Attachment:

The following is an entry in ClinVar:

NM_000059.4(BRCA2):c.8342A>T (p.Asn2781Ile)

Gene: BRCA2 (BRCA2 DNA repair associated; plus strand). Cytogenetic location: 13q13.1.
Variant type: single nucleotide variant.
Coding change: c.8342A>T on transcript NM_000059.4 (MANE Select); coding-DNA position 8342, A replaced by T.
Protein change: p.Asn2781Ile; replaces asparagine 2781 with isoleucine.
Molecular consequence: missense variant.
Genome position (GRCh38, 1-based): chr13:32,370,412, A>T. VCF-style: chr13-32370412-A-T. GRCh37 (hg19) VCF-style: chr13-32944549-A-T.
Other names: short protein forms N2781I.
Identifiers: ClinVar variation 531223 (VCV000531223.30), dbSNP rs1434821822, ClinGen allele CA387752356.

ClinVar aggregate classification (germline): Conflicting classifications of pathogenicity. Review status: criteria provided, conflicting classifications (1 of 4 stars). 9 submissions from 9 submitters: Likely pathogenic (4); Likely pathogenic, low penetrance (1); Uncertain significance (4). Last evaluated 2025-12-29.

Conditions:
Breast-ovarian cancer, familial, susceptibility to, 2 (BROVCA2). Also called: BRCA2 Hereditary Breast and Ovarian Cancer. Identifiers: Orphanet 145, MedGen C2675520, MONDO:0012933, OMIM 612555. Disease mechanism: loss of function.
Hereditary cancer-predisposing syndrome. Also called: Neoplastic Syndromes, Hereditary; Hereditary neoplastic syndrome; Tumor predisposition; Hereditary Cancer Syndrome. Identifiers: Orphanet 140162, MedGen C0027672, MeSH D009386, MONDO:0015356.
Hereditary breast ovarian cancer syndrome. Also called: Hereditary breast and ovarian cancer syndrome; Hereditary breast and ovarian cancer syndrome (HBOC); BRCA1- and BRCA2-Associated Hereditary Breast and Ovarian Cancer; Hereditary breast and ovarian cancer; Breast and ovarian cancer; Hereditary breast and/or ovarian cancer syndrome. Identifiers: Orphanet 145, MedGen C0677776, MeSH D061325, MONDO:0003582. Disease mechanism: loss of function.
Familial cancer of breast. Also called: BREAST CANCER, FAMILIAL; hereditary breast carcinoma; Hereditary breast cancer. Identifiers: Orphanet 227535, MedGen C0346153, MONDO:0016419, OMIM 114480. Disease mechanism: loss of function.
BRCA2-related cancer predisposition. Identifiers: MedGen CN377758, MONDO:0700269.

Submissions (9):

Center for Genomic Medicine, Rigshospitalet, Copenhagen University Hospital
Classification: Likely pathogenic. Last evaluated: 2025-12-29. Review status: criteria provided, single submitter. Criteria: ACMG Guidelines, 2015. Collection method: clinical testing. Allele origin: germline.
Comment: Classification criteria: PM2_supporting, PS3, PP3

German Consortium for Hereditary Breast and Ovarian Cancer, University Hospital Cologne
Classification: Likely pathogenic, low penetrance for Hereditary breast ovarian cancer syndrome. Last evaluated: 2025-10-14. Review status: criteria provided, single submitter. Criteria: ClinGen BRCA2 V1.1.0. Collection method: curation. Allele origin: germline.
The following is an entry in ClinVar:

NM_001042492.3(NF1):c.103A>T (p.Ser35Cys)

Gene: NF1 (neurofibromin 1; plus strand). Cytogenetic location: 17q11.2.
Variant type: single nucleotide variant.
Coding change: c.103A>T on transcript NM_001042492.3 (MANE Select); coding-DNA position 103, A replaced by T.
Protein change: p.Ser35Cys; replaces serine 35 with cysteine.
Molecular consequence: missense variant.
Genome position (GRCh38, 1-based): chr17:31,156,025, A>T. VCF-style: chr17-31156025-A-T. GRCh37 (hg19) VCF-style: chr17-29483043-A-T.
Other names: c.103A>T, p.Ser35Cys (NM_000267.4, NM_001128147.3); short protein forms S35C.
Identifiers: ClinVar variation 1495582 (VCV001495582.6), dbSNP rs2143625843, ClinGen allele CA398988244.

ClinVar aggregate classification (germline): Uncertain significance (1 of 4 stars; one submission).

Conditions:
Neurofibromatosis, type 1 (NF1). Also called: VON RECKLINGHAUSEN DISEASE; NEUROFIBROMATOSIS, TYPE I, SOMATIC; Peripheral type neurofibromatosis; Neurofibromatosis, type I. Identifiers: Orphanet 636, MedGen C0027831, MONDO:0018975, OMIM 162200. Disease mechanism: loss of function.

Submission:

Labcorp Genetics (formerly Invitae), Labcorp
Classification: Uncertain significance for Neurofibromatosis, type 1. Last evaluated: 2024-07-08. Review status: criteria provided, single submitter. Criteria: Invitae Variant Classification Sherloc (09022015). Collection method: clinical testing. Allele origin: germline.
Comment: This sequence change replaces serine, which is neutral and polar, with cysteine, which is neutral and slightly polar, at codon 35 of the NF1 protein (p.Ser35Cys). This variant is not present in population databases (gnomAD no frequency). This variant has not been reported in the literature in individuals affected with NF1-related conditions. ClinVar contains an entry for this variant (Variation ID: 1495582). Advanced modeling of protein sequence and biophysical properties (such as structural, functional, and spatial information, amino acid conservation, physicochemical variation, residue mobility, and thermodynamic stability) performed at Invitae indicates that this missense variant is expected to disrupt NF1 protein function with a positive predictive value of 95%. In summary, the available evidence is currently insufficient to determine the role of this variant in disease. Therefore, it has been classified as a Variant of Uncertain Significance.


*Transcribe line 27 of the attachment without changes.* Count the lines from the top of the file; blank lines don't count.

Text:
Variant type: single nucleotide variant.